Last season, Stanford averaged 16.9 points per game, 187 passing yards, 96 rushing yards and 283 yards in total offense per game. So far this season, the Cardinal average 28.8 ppg, 126 rushing yards, 263 passing yards and 389 yards in total offense per game. Stanford is 4-2 on the season and 2-1 in Pac-10 play.

J.R. Lemon is the leading rusher for the Cardinal. He has 421 yards on 72 carries and six touchdowns. His longest run of the year was for 82 yards. Lemon also had a 58-yard touchdown run against Washington. Kenneth Tolon has carried the ball 62 times for 293 yards and two touchdowns.

A player on the Oregon defensive line that has made an impact is Haloti Ngata. Ngata came alive during the Arizona game, and virtually took over the line play and stopped the Arizona running game with his sideline-to-sideline play. Although Ngata is still working on his pass rush game, the Ducks have an answer on the front line in Devan Long and the contribution of the line helps in defending the passing attacks.

"Haloti Ngata's development, he is evolving now as a player and doing some things we thought he could do," mentioned Bellotti of how Oregon's defense is improving. "I still look for more consistency from him in the pass rush, but we get that type of consistency in Devan Long."

Long leads the team in sacks with five this season and is tops in tackles for loss with a total of 10.5 tackles. Ngata has 26 tackles for the year.

Oregon's leading rusher this season is Terrence Whitehead with 566 net yards on 100 carries and four touchdowns. His longest run of the year is 53 yards against Washington State.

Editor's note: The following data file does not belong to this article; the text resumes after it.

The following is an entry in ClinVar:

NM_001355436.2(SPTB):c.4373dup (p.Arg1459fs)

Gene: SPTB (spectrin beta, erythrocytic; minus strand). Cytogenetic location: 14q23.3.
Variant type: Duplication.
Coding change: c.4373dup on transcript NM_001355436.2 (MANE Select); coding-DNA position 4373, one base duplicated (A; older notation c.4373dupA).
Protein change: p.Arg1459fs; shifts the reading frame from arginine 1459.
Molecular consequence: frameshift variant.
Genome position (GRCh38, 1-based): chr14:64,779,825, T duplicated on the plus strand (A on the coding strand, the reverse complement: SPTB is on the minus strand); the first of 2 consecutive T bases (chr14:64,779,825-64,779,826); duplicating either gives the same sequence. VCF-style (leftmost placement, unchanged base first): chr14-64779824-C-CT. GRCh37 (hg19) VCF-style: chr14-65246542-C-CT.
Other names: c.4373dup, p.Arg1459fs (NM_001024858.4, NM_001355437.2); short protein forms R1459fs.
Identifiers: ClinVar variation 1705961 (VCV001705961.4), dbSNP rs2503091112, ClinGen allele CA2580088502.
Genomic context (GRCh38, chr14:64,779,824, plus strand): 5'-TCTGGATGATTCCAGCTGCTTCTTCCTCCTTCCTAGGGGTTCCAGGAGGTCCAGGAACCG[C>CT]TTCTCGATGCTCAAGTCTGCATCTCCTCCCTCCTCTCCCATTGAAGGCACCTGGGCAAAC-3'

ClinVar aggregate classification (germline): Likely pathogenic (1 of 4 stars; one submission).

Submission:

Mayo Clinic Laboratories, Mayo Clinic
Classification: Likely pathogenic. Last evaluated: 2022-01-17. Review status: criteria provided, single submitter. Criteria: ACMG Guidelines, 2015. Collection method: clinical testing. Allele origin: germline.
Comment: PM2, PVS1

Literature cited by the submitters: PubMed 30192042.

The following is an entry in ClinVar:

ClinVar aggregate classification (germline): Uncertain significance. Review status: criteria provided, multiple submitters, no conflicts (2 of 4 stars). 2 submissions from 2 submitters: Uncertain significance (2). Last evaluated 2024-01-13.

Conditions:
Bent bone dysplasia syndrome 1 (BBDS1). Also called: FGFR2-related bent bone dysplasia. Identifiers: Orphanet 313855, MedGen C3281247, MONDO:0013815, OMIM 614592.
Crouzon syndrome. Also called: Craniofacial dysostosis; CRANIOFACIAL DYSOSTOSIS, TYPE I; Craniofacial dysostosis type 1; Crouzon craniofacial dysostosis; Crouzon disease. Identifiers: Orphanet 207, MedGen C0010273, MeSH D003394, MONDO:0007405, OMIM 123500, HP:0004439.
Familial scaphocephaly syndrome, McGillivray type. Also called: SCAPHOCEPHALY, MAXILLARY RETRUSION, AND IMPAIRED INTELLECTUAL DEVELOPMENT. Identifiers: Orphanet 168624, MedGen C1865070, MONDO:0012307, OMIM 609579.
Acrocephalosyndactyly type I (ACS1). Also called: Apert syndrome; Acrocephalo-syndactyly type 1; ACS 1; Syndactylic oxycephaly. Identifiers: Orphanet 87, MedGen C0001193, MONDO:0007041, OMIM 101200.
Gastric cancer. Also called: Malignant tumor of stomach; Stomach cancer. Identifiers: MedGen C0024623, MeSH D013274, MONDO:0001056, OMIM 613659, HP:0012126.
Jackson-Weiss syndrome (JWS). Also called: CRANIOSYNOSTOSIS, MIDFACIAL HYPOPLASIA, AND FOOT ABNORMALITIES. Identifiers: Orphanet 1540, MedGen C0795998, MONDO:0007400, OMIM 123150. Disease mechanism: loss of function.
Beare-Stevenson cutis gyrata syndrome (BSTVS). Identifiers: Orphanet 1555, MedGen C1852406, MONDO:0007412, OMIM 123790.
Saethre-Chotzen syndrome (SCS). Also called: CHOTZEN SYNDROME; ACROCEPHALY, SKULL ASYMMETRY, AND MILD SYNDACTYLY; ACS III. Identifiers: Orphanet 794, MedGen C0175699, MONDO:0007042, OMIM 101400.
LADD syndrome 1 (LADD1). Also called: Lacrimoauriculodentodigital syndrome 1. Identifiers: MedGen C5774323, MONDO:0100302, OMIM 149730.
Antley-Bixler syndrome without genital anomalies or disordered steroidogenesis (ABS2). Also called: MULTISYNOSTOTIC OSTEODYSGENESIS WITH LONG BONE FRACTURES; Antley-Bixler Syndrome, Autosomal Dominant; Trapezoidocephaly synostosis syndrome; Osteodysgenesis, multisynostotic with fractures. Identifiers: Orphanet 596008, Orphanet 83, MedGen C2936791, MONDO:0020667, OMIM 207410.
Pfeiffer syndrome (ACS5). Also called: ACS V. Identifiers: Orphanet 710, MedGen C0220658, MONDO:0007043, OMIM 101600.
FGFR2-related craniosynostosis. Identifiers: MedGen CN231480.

A topic that Bellotti has become tired on responding to is penalties. The coach indicated that the resolution for penalties is now a team problem. While he did initiate a stair-running campaign to encourage players to play smarter, he says he does not believer in negative-reinforcement. The Ducks have been flagged 62 times for a loss of 590 yards. Perhaps with this team, penalties will be part of its personality, but on the other hand if the team reduces the number of penalties the point output could dramatically increase. The Ducks are averaging 26.8 points per game this season.

The Stanford game may well come down to Oregon not turning the ball over and reducing the number of nagging penalties. Edwards presents a special problem with his mobility and speed with the tall receivers as targets. The Duck secondary has been playing well, particularly Gipson and freshman Jackie Bates. Playing against tall receivers may not be as critical as it once was because the defense faces tall pass catchers everyday in practice. Oregon has a stable of tall, fast receivers and Gipson (5-9) in particular has shown great improvement in equalizing the size difference. The game should be very competitive compared to the last two Oregon blow-outs and it is a critical step for the Ducks in their goal of reaching post-season play. Clemens will be as much concern to the Stanford coaching staff as Edwards is to Oregon's. The winner of Saturday's game could be the one who is able to keep the mistakes at a minimum, and the quarterback who has continued to make the most improvements.

Kickoff for Saturday's game at Stanford is 2 p.m. There game will not be televised live, but will be carried on the Oregon Sports Network, with Jerry Allen calling the game, Mike Jorgensen adding commentary and Bobby DeBisschop reporting from the sidelines. The game will also be rebroadcast on Comcast 14 in the Portland area, KEZI in Eugene, as well as KDRV in Medford and KDKF in Klamath Falls. Joe Giansante handles play-by-play and Anthony Taylor is the analyst.

Internet users can keep up with the game and join in with other fans on's message boards and live chat.